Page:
Understanding the risks of Seasonal Affective Disorder

20 September 2012

People have been told how they can better prevent coming down with a condition that is known to affect many Brits each year.

Seasonal Affective Disorder (SAD) is a form of winter depression that cause problems for around seven per cent of the UK's population on an annual basis.

While the condition is present between September and April, most people are prone to being affected in the months of December, January and February.

Dr Sarah Brewer from the Henry Potter Advisory Committee acknowledged: "SAD usually recurs each year, and the diagnosis is made when someone has had three winters of symptoms, two of which are consecutive, with symptoms improving during the summer months."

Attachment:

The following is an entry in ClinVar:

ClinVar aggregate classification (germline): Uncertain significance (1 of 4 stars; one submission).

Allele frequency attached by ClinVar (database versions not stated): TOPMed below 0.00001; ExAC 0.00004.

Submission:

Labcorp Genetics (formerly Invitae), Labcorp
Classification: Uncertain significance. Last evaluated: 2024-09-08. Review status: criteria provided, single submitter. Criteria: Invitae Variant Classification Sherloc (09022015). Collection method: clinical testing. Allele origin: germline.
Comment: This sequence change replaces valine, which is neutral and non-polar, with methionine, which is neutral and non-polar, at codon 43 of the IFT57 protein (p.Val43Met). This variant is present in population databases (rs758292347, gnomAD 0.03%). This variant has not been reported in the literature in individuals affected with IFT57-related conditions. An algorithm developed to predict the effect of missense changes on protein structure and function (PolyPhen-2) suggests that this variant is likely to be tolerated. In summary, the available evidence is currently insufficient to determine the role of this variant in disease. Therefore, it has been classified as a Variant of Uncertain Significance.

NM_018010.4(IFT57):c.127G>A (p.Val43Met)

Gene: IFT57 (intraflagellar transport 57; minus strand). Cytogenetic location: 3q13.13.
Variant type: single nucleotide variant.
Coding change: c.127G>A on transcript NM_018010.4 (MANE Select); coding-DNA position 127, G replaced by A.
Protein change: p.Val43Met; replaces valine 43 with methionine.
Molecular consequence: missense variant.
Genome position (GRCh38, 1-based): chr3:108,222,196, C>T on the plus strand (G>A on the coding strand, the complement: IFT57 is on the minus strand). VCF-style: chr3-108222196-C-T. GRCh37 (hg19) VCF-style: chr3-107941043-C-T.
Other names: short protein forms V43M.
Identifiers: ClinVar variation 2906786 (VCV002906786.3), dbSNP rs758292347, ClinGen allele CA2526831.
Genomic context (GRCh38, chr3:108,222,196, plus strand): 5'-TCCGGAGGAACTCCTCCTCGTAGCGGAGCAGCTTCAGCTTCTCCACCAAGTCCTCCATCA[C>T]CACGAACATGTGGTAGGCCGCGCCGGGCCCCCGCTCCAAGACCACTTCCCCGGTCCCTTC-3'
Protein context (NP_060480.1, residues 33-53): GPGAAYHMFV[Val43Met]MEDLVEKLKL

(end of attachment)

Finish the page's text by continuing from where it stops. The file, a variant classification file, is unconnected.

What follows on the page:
In order to reduce the risk of being affected, Dr Brewer recommends getting as much light as possible during the winter months, keeping warm and opting to waking up early instead of lying in bed until the late morning.

When it comes to detecting signs of the depression, the SAD Association underlined that key symptoms include lethargy, problems with a person's sleep pattern, a constant loss of concentration and over eating.

Posted by Edward Bartel

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